Casting every political problem as a question of tribal identity is a cheap and easy way for opposition parties to score points. Former governor of New York Mario Cuomo said politicians campaign in poetry and govern in prose. These days, they do both in tweets. Sinn Féin, of course, are masters at this, adept at reducing big issues to simplistic narratives. But while the Government parties love to complain about Sinn Féin populism, there are times when it suits them to have the public distracted by sideshows, rather than asking tough questions about the cost of living crisis or climate change or how thousands of Ukrainian refugees are going to be housed and educated.
You don’t have to look very far to see where this kind of artificial fracturing of society can lead. The Tory Party in Britain spotted what was happening in America under Trump, and at how social media companies were monetising anger, and wanted a lash at it themselves.
"They decided that this is a way to get people whipped up," Rory Stewart, the former Conservative MP told the New Statesman recently. Boris Johnson was elected on the promise that he would be provocateur-in-chief, a shock jock prime minister whose chief talent is to stir up the culture wars, and he's performing that mandate admirably, providing the public with a ready supply of targets of vitriol.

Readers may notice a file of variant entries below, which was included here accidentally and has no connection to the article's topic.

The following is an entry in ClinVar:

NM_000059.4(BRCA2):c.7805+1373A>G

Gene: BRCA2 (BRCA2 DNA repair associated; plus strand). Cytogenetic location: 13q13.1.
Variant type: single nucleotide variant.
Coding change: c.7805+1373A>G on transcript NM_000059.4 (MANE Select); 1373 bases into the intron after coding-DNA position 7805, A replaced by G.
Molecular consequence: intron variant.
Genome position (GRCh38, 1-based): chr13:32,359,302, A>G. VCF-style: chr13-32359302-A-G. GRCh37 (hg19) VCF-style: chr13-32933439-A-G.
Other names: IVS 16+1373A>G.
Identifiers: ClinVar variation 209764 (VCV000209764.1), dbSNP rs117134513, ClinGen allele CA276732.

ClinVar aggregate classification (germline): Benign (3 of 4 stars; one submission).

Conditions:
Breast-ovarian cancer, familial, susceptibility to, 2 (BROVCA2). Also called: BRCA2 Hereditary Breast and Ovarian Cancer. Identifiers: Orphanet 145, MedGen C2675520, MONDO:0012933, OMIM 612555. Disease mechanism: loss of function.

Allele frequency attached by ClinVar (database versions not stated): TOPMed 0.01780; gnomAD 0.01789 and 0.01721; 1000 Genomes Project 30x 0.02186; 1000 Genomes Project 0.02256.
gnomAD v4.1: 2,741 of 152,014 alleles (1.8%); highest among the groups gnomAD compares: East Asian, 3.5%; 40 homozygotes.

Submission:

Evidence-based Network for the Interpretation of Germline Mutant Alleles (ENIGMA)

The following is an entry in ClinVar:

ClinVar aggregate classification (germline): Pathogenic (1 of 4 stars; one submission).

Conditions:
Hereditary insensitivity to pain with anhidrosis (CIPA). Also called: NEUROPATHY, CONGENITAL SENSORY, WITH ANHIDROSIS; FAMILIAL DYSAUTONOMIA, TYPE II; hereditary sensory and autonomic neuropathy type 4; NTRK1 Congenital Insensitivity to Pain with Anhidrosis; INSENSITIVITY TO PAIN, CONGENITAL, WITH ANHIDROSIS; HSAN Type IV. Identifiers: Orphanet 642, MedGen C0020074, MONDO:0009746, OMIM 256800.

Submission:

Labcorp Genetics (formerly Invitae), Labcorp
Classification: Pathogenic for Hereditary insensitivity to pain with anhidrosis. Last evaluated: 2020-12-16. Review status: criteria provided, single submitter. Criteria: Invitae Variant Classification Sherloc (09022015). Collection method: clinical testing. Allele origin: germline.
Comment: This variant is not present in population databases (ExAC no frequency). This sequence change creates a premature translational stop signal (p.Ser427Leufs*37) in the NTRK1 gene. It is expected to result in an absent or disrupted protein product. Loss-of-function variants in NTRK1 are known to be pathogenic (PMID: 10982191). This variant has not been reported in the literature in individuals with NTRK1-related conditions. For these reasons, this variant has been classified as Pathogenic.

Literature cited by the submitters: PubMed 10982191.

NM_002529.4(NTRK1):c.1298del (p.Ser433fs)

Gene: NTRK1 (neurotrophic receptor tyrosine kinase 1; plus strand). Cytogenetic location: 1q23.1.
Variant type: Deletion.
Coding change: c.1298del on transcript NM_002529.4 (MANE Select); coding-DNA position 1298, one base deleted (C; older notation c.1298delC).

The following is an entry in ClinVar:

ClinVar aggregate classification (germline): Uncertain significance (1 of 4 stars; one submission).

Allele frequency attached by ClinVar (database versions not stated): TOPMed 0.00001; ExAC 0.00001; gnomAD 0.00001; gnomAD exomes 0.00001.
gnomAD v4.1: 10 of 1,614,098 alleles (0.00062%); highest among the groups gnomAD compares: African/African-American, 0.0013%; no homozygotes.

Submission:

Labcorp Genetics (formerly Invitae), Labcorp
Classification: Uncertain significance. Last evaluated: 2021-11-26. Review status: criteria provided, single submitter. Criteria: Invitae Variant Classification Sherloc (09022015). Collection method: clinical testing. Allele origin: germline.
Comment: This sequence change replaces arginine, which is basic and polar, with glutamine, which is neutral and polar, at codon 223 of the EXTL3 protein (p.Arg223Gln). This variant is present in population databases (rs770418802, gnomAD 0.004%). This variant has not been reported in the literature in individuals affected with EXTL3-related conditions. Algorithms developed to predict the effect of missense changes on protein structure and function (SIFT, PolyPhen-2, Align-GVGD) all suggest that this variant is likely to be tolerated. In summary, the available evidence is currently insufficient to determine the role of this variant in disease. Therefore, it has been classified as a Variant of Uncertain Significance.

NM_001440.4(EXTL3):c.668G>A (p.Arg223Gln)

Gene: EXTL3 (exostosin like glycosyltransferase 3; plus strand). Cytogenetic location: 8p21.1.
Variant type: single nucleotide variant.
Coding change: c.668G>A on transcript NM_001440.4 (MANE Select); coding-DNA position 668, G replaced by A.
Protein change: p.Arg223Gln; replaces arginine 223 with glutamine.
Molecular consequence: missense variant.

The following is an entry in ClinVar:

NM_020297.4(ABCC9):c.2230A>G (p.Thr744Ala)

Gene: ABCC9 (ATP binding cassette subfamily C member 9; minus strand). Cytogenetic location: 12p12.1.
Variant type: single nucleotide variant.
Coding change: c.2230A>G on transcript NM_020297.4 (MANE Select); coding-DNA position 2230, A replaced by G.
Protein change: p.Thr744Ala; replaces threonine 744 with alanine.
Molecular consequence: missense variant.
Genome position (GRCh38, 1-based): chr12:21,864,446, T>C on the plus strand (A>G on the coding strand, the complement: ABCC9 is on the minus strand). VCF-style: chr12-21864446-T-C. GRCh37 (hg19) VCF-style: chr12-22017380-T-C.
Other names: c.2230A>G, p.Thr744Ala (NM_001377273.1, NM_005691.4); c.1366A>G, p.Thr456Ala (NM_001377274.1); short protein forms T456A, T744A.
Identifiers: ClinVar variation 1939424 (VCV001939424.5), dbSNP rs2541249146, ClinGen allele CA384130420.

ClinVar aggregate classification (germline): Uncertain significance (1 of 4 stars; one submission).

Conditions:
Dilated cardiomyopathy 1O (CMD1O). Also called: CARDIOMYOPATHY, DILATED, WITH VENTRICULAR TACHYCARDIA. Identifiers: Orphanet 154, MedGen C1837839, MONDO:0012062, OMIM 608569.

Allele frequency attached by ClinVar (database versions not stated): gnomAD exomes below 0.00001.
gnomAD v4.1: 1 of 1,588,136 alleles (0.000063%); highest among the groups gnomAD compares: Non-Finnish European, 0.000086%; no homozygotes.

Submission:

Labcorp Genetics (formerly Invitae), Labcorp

The chasm between what politicians are talking about and the issues that really matter to people seems to be widening
In the US, you can trace a direct line from the culture wars rhetoric stirred up by Trump to last week’s shooting in Buffalo, in which an 18-year-old gunman shot dead 10 people because he believes an internet conspiracy theory that white Americans are being “replaced” by people of colour.
Here, thankfully, efforts to drum up extremist or anti-immigration views have fallen flat. But the chasm between what politicians are talking about and the issues that really matter to people seems to be widening.
The task of running a country is still the same as it always was – it's about striking a balance between ideology, values and pragmatism. Those concepts have all but disappeared from the political culture which prizes personality, emotion and drama over the dull business of negotiation and nuance. "It is less that the policy centre ground has disappeared than the zone of ambiguity and flexibility – that zone where almost all political progress takes place – has become rhetorically insupportable… now it's 100 per cent or nothing," wrote Mark Thompson, former director general of the BBC and chief executive of the New York Times six years ago, words that feel more prescient now.
We’re losing sight of what matters in the clamour to reduce complex issues to a spaghetti western-style showdown between your side and mine. Stoking up the culture wars may suit some politicians, but it’s bad for politics.